Volume 44, Issue 2
  • ISSN 0378-4177
  • E-ISSN: 1569-9978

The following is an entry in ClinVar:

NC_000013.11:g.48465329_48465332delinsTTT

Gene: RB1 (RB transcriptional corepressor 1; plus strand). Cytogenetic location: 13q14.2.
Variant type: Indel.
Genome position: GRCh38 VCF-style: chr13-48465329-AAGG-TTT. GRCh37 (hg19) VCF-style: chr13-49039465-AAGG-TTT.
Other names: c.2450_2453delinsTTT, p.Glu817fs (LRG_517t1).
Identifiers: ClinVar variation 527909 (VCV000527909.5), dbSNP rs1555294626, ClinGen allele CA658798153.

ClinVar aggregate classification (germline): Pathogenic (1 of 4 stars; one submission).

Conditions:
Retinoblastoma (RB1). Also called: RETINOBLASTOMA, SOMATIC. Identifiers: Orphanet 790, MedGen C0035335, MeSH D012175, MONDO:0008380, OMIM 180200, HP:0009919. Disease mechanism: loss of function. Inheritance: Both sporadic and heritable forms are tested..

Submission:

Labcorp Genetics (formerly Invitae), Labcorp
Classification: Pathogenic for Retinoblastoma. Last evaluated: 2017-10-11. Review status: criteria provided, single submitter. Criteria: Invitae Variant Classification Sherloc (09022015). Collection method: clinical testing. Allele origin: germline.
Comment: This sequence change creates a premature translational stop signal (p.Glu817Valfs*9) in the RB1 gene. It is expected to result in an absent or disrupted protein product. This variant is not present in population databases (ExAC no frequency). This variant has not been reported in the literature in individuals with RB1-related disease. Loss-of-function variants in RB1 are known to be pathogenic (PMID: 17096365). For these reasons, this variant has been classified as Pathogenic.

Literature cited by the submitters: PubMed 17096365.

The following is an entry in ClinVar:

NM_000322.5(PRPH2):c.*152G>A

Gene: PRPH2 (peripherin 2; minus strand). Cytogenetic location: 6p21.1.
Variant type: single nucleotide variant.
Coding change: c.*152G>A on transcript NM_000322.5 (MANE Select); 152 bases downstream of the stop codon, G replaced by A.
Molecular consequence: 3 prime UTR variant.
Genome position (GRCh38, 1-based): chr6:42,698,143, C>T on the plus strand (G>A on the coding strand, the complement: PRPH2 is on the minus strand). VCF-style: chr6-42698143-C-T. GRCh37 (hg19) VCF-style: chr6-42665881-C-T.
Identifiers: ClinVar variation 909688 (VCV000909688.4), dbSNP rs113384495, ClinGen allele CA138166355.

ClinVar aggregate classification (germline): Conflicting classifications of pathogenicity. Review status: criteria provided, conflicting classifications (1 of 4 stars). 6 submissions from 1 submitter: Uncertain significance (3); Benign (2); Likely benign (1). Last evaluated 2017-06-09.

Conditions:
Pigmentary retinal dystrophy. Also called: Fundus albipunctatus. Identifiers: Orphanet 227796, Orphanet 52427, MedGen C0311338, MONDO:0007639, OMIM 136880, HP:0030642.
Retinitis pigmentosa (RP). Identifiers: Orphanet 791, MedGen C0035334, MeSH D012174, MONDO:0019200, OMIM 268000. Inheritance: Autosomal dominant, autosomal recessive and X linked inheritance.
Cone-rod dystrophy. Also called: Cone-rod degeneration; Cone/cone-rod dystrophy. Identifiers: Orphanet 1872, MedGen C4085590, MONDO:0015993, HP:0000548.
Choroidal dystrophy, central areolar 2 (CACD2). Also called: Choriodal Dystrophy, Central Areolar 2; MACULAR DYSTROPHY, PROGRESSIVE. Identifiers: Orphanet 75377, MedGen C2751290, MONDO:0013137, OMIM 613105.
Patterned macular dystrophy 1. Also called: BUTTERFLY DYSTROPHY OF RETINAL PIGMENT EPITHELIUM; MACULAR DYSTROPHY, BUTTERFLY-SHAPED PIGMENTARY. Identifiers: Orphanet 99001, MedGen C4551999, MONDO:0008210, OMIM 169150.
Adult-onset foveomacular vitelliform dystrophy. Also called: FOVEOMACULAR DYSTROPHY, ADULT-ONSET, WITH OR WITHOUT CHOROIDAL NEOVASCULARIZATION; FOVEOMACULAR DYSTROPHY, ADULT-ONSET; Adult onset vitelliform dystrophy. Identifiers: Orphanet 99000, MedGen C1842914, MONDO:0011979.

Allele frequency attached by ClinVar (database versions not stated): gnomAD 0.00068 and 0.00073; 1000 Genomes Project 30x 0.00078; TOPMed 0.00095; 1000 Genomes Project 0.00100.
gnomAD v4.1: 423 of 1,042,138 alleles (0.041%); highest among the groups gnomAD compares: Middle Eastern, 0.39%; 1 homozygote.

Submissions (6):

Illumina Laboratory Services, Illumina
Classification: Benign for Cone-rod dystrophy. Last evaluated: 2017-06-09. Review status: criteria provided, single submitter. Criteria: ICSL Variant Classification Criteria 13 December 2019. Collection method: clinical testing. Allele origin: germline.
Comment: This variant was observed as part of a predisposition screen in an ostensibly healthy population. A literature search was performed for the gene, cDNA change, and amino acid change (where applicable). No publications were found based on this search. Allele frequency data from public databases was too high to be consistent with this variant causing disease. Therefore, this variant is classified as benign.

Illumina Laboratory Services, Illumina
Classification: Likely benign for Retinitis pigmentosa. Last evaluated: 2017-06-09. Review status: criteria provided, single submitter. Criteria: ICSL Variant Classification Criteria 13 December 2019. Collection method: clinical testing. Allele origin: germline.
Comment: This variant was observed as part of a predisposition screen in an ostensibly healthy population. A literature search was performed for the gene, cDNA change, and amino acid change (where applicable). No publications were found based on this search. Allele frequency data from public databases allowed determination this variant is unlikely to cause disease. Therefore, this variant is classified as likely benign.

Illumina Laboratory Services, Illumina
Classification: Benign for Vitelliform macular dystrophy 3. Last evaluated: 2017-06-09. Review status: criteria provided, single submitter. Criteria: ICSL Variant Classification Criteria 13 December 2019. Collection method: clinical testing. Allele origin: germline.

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Given that face-to-face interaction is an important locus for linguistic transmission (Enfield 2008: 297), it is argued in this paper that conversational structure must provide affordances (Gibson 1979) for transmitting linguistic items. The paper focuses on repeats where an interactant (partially) repeats their interlocutor’s preceding utterance. Repeats are argued to provide affordances for the transmission of innovative and conservative linguistic items by forcing interactants to repeat linguistic material uttered by another person, facilitating production by exploiting priming effects. Moreover, repeats leave room for modification and thereby for actively resisting transmission. In this way, repeats unite the competing forces (Tantucci et al. 2018) of automaticity and creativity. To support this claim, this paper investigates the use of Spanish insertions and alternative variants in utterance-repeat pairs in Yurakaré (isolate, Bolivia) conversations. The findings are compatible with a holistic view of language where all linguistic levels are interconnected (Beckner et al. 2009).


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